The FBI's War on Student Radicals, and Reagan's Rise to Power
Author: Seth Rosenfeld
"Electrifying."—The New York Times Book Review
"Encyclopedic and compelling."—The New Yorker
A New York Times Bestseller
A Christian Science Monitor Best Non-Fiction Book of the Year
A Kirkus Reviews Best Non-Fiction Book of the Year
Winner of the PEN Center USA Book Award
Winner of the Ridenhour Book Prize
Winner of the Society of Professional Journalists' Sunshine Award
Winner of Before Columbus Foundations's American Book Award
Subversives traces the FBI's secret involvement with three iconic figures who clashed at Berkeley during the 1960s: the ambitious neophyte politician Ronald Reagan, the fierce but fragile radical Mario Savio, and the liberal university president Clark Kerr. Through these converging narratives, the award-winning investigative reporter Seth Rosenfeld tells a dramatic and disturbing story of FBI surveillance, illegal break-ins, infiltration, planted news stories, poison-pen letters, and secret detention lists all centered on the nation's leading public university. Rosenfeld vividly evokes the campus counterculture, as he reveals how the FBI's covert operations—led by Reagan's friend J. Edgar Hoover—helped ignite an era of protest, undermine the Democrats, and benefit Reagan personally and politically.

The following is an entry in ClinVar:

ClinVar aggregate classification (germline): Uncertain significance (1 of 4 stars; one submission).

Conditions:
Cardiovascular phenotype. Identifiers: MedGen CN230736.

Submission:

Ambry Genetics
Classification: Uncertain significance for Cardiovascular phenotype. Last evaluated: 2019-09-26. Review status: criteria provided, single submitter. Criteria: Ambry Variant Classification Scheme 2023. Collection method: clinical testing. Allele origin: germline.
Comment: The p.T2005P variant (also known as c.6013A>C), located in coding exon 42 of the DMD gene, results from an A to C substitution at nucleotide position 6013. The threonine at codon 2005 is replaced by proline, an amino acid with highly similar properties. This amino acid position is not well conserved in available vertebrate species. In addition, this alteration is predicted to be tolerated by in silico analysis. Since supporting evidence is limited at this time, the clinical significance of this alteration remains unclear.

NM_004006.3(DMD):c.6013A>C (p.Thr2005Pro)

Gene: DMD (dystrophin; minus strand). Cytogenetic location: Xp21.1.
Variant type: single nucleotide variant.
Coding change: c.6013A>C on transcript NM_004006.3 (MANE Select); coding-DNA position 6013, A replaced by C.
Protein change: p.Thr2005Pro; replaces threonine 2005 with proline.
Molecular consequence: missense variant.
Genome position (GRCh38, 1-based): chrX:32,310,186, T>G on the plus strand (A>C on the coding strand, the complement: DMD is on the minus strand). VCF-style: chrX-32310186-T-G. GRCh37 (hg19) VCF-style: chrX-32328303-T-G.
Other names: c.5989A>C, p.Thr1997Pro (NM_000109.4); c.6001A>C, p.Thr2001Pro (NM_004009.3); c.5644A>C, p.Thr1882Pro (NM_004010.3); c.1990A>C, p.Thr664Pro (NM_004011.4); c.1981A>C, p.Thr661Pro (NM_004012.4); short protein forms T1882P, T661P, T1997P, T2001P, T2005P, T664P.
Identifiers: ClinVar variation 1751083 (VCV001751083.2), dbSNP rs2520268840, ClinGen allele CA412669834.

The FBI spent more than $1 million trying to block the release of the secret files on which Subversives is based, but Rosenfeld compelled the bureau to reveal more than 300,000 pages, providing an extraordinary view of what the government was up to during a turning point in our nation.
Part history, part biography, and part police procedural, Subversives reads like a true-crime mystery as it provides a fresh look at the legacy of the 1960s, sheds new light on one of America's most popular presidents, and tells a cautionary tale about the dangers of unchecked secrecy and power.